sudo groupadd nogroup
sudo su -c "tee /etc/yum.repos.d/docker.repo <<- 'EOF'
name=Docker Repository
sudo mkdir -p /etc/systemd/system/docker.service.d
sudo su -c "tee /etc/systemd/system/docker.service.d/override.conf <<- 'EOF'
ExecStart=/usr/bin/docker daemon --storage-driver=overlay -H fd://
# Installing docker 1.11.2
sudo yum install -y docker-engine-1.11.2
sudo systemctl start docker
sudo systemctl enable docker

Configuration and installer binary on the bootstrap node

In similar fashion, here are the prerequisites for our bootstrap node:

  • IP detection script - this script needs to be able to produce the IP (EC2 private) address.
  • genconf/config.yaml - this is the most important part of the advanced installation. Many of the settings in here once deployed, can not be changed without upgrade or even re-deployment. Since we are doing this the opinionated way, I will introduce a general case, easy to tweak starting point that will be a fine choice for 23 of all use cases.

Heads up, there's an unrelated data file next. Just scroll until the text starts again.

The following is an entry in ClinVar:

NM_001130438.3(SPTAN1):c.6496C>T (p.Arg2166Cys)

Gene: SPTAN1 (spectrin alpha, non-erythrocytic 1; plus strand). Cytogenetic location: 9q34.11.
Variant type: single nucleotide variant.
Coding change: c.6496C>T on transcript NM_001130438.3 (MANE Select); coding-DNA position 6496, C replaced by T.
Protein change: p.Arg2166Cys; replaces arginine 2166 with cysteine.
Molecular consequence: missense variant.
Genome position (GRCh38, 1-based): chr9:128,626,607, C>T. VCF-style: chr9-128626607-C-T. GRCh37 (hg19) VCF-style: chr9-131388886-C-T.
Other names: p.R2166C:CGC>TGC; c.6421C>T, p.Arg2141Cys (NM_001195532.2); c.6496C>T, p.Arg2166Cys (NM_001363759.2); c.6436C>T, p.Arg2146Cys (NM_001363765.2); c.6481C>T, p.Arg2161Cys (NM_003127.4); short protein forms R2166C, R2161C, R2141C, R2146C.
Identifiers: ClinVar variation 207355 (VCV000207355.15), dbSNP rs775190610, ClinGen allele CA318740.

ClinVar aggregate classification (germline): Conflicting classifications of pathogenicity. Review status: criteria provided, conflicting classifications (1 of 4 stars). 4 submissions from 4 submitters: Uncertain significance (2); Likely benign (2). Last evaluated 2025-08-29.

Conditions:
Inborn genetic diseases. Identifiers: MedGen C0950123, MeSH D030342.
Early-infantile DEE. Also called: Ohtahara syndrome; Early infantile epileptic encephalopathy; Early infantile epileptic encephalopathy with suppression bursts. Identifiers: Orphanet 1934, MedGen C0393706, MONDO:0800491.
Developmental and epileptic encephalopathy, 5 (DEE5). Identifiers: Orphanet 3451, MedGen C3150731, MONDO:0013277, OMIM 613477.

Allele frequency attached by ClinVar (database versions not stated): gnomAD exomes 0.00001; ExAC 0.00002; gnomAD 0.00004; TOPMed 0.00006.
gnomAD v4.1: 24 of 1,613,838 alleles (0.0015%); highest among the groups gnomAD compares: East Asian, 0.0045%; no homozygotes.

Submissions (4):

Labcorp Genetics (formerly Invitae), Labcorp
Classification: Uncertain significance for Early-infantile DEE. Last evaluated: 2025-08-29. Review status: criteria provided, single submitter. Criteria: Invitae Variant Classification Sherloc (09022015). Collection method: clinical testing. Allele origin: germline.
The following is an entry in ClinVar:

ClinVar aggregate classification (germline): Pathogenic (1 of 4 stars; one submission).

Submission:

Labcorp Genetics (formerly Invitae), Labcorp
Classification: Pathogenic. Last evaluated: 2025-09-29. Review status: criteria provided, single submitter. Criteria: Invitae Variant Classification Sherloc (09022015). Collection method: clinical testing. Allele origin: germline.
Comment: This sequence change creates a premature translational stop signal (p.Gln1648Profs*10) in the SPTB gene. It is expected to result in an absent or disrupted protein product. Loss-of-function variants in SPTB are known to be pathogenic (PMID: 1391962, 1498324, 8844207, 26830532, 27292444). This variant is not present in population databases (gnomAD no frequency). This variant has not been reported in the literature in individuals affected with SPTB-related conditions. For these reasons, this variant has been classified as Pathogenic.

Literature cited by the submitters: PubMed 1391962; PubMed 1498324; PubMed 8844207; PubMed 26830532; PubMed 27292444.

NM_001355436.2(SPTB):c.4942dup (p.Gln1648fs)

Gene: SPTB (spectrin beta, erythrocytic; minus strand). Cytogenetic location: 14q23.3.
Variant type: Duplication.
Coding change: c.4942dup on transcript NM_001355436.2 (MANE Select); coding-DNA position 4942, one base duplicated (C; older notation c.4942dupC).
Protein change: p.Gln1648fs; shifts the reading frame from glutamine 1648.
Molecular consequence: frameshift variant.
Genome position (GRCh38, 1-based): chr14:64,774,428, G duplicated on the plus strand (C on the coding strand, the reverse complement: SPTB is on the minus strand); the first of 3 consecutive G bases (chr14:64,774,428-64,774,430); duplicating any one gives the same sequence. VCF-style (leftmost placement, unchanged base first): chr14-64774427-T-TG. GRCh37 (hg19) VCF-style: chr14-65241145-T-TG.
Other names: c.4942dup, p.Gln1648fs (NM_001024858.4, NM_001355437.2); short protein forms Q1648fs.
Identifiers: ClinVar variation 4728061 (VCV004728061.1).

source cluster.conf
IPDETECT="curl -fsSL"
# Getting 1.8.8 installer
sudo systemctl stop firewalld && sudo systemctl disable firewalld
sudo docker pull nginx
RESOLVER_IP=$(cat /etc/resolv.conf | grep nameserver | cut -d' ' -f2)
echo "Using ${RESOLVER_IP} as resolver"
mkdir genconf
# IP Detect script
cat <<EOF >genconf/ip-detect
set -o nounset -o errexit
# IP Detect public
cat <<EOF >genconf/ip-detect-public
set -o nounset -o errexit
# Making it work with 1 or 3 master nodes
if [ -n "${MASTER2}" ] && [ -n "${MASTER3}" ]; then
- ${MASTER2}
- ${MASTER3}
# Writing config.yaml
cat <<EOF >genconf/config.yaml
bootstrap_url: http://${BOOTSTRAP_IP}:${BOOTSTRAP_PORT}
cluster_name: DCOS188
exhibitor_storage_backend: static
master_discovery: static
telemetry_enabled: true
security: permissive
rexray_config_method: file
rexray_config_filename: rexray.yaml
ip_detect_public_filename: genconf/ip-detect-public
- ${MASTER1}
superuser_username: bootstrapuser
# Writing rexray.yaml
cat <<EOF >genconf/rexray.yaml
loglevel: info
  - ec2
    ignoreusedcount: true
# Setting superuser password to ${SUPASSWORD}
sudo bash --set-superuser-password ${SUPASSWORD}
# Generating binaries
sudo bash
# Running nginx on http://${BOOTSTRAP_IP}:${BOOTSTRAP_PORT}
sudo docker run -d -p ${BOOTSTRAP_PORT}:80 -v $PWD/genconf/serve:/usr/share/nginx/html:ro nginx

This script will:

  • create the needed configuration files
  • download the DC/OS installation binary
  • generate unique binary packages to be used for installation of all the other components of the cluster